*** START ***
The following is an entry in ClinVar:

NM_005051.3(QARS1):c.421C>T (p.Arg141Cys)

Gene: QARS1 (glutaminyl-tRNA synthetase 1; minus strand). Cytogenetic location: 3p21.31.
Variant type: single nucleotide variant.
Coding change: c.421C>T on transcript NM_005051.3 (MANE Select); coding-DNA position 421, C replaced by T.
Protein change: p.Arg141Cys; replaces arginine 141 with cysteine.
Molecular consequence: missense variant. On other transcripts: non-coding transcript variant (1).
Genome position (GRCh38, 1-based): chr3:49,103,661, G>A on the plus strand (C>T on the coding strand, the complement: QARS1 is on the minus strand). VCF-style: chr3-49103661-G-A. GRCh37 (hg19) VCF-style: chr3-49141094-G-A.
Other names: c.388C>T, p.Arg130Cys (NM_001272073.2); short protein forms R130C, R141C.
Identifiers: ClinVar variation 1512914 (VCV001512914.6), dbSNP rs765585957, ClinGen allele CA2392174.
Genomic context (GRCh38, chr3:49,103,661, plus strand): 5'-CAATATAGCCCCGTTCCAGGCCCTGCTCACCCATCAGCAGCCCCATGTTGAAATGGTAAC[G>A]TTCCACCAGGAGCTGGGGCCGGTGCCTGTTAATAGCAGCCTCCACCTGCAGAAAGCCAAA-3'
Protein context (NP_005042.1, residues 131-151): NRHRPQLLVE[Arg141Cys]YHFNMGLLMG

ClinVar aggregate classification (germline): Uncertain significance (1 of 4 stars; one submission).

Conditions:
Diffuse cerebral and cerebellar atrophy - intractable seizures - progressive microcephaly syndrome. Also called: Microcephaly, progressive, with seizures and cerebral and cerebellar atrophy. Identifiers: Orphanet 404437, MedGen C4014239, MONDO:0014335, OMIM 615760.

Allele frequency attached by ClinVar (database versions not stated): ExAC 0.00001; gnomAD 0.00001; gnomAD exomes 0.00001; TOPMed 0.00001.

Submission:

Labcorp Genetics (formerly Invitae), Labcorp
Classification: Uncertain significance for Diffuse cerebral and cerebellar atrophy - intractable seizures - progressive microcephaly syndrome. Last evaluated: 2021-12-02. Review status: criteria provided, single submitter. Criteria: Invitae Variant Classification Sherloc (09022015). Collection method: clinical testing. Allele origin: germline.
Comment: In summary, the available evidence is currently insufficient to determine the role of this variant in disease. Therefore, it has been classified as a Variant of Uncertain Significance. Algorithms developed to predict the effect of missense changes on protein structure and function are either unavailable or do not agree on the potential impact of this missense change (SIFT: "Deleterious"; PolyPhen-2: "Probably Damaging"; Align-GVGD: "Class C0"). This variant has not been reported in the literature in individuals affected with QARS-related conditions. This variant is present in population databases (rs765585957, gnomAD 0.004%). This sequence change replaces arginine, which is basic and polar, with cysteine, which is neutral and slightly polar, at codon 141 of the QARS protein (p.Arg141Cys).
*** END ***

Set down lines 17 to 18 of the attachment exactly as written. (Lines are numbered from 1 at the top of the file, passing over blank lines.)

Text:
Submission:

Labcorp Genetics (formerly Invitae), Labcorp